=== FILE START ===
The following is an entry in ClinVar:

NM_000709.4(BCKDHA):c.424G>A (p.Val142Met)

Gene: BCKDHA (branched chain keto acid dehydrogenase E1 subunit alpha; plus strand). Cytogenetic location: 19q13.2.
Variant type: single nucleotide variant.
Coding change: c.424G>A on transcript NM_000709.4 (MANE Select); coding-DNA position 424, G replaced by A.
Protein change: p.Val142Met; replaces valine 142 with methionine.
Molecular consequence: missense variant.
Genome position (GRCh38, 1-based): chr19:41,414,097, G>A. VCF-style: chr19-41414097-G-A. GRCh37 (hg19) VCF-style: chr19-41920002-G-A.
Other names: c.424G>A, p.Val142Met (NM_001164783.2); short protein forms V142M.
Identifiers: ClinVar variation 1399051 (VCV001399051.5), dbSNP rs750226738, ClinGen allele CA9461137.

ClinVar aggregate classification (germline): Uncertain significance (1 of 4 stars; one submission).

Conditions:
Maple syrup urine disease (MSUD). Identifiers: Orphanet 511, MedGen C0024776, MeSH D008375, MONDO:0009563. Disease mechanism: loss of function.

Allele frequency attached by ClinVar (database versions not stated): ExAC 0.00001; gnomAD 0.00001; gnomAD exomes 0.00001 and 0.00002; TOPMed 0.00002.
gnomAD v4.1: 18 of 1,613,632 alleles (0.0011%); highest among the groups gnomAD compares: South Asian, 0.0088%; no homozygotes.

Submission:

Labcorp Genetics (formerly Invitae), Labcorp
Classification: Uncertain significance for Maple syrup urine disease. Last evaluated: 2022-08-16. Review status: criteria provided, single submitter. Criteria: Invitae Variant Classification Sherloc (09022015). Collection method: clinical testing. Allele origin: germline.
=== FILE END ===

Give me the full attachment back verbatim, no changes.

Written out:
The following is an entry in ClinVar:

NM_000709.4(BCKDHA):c.424G>A (p.Val142Met)

Gene: BCKDHA (branched chain keto acid dehydrogenase E1 subunit alpha; plus strand). Cytogenetic location: 19q13.2.
Variant type: single nucleotide variant.
Coding change: c.424G>A on transcript NM_000709.4 (MANE Select); coding-DNA position 424, G replaced by A.
Protein change: p.Val142Met; replaces valine 142 with methionine.
Molecular consequence: missense variant.
Genome position (GRCh38, 1-based): chr19:41,414,097, G>A. VCF-style: chr19-41414097-G-A. GRCh37 (hg19) VCF-style: chr19-41920002-G-A.
Other names: c.424G>A, p.Val142Met (NM_001164783.2); short protein forms V142M.
Identifiers: ClinVar variation 1399051 (VCV001399051.5), dbSNP rs750226738, ClinGen allele CA9461137.

ClinVar aggregate classification (germline): Uncertain significance (1 of 4 stars; one submission).

Conditions:
Maple syrup urine disease (MSUD). Identifiers: Orphanet 511, MedGen C0024776, MeSH D008375, MONDO:0009563. Disease mechanism: loss of function.

Allele frequency attached by ClinVar (database versions not stated): ExAC 0.00001; gnomAD 0.00001; gnomAD exomes 0.00001 and 0.00002; TOPMed 0.00002.
gnomAD v4.1: 18 of 1,613,632 alleles (0.0011%); highest among the groups gnomAD compares: South Asian, 0.0088%; no homozygotes.

Submission:

Labcorp Genetics (formerly Invitae), Labcorp
Classification: Uncertain significance for Maple syrup urine disease. Last evaluated: 2022-08-16. Review status: criteria provided, single submitter. Criteria: Invitae Variant Classification Sherloc (09022015). Collection method: clinical testing. Allele origin: germline.